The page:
Ginger Pear Noodle Kugel
- Yield 9-12 servings
- Prep 10 mins
- Cook 87 mins
You don't have to be Jewish to love a good noodle pudding—just a fan of sweet, filling comfort food.
Kugels, or noodle puddings, lend themselves to endless variations. In addition to dessert, they're served for breakfast, as sides or as afternoon snacks.
- 3 cups whole milk
- 1 thin strip lemon rind
- 1 cinnamon stick
- 1 cup fine dried egg noodles
- 3/4 teaspoon salt
- 1/2 cup granulated sugar
- 6 tablespoons butter, softened, divided
- 1/3 cup brown sugar, firmly packed
- 1 to 2 tablespoon ginger, finely chopped crystallized
- 2 medium ripe Bartlett or Bosc pears (about 1 pound), peeled and sliced about 1/4 inch thick
- 1 cup sour cream
- 4 ounces cream cheese, soften and cut into small pieces
- 3 eggs, beaten
- 1/2 teaspoon vanilla extract
- 1 cup crumbled gingersnaps
- Combine milk, lemon rind and cinnamon in a 3-quart heavy saucepan. Bring to a boil over medium heat. Reduce heat to a simmer and cook, stirring occasionally, until mixture is reduced to a little more than 2 cups, about 25 minutes.
- Stir in noodles and 1/2 teaspoon salt. Cook 4 to 5 minutes. Add granulated sugar and stir until it melts. Remove from heat and cool to room temperature.
- Preheat oven to 375F.
- Melt 4 tablespoons butter in a deep, 9-inch square baking pan, swirling to cover bottom and sides of pan. Sprinkle with brown sugar and ginger. Arrange pears evenly on top.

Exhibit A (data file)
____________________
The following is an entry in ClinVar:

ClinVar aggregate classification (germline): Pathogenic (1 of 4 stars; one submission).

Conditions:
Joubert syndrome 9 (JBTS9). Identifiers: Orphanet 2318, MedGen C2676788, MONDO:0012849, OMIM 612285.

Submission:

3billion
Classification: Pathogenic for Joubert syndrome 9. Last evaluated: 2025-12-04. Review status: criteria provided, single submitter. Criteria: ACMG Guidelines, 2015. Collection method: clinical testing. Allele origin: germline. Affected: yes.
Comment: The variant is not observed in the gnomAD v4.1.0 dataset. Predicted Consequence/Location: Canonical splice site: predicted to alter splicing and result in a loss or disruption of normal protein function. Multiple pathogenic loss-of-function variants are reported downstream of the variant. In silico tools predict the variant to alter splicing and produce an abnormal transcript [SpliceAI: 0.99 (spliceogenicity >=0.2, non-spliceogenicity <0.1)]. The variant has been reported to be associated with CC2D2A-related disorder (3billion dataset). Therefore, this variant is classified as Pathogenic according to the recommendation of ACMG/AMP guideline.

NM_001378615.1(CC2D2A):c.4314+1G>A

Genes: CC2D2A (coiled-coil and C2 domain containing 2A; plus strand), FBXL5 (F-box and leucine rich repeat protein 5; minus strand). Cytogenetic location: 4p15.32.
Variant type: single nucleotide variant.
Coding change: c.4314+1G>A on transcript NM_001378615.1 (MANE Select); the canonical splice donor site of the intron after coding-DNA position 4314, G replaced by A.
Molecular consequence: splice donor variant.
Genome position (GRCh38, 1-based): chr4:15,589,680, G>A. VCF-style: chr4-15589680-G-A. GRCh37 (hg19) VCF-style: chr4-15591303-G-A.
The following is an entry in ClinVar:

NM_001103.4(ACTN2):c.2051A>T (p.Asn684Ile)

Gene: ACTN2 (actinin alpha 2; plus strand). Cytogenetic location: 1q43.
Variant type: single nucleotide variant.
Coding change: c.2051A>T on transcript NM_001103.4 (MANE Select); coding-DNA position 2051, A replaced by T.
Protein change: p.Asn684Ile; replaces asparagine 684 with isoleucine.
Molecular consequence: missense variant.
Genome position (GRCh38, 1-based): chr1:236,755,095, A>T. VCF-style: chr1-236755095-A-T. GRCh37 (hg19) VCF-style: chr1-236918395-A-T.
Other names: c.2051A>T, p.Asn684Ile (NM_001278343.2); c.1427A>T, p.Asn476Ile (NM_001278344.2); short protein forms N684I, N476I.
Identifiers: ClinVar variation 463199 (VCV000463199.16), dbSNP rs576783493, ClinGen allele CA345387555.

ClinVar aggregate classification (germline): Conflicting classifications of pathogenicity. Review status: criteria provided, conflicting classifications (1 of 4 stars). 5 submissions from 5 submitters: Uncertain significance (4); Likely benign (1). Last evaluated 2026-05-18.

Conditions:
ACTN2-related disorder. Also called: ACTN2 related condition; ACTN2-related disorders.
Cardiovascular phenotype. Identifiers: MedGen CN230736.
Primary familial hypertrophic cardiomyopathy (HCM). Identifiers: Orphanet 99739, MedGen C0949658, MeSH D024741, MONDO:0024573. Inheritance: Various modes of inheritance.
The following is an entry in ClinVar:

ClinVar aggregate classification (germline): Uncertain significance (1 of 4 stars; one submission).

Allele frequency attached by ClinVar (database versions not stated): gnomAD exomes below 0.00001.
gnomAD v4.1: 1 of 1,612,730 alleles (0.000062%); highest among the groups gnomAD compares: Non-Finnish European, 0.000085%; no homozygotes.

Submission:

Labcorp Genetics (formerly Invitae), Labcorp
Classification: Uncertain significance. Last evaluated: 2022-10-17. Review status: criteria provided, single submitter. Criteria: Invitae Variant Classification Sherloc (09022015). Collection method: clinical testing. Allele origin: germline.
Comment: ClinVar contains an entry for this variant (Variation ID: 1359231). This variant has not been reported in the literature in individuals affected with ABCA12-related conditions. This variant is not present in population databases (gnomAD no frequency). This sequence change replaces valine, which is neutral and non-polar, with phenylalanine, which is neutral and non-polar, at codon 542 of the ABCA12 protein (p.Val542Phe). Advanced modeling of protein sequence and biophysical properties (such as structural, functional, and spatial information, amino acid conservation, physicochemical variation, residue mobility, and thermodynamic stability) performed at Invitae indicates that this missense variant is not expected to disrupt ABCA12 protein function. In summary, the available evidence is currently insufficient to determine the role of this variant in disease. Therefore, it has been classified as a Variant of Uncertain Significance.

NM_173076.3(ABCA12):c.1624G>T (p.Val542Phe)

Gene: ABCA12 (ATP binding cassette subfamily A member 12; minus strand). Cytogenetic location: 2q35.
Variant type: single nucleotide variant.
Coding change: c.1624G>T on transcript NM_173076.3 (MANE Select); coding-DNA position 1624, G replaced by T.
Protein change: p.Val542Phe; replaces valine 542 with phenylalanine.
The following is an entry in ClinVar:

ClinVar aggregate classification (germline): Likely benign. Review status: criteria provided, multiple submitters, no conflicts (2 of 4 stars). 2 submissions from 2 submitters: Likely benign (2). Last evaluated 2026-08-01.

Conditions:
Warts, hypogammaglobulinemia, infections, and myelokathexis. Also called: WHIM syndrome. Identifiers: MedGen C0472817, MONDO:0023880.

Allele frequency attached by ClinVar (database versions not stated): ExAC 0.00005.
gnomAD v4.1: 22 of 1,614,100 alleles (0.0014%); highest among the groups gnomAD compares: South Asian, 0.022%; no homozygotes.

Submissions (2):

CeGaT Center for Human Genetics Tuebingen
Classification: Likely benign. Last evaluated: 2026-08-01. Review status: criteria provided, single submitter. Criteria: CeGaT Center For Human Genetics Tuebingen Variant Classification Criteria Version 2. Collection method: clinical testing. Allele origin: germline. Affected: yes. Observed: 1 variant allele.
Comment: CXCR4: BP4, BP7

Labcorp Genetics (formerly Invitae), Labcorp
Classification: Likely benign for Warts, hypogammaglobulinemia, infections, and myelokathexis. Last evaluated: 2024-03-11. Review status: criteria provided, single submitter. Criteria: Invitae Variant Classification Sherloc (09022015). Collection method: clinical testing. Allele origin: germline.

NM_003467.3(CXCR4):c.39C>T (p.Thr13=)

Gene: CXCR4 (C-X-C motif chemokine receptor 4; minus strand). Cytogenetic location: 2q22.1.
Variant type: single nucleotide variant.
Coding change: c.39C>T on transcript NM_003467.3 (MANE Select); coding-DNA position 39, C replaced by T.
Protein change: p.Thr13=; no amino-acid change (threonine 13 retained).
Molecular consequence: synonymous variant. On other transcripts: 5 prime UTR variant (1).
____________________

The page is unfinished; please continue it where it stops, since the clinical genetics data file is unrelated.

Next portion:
- Combine sour cream, cream cheese and 1/4 teaspoon salt, whisking until smooth. Whisk in eggs and vanilla. Remove and discard lemon rind and cinnamon stick from noodle mixture. Add noodle mixture to cream cheese mixture. Stir well. Pour over pears.
- Combine gingersnap crumbs with 2 tablespoons softened butter and sprinkle over top of kugel. (At this point, kugel can be covered and refrigerated overnight. Bring to room temperature before baking.)
- Bake about 50 minutes, until a knife inserted in the center comes out clean. (The kugel should be slightly firm). Cool until set. To serve, run a knife along the edges of the pan, invert the pan onto a serving plate and unmold. Or cut and serve from the baking dish. Serve warm or slightly chilled.
Recipe adapted with permission from Jayne Cohen’s Jewish Holiday Cooking (John Wiley and Sons, Inc., 2008).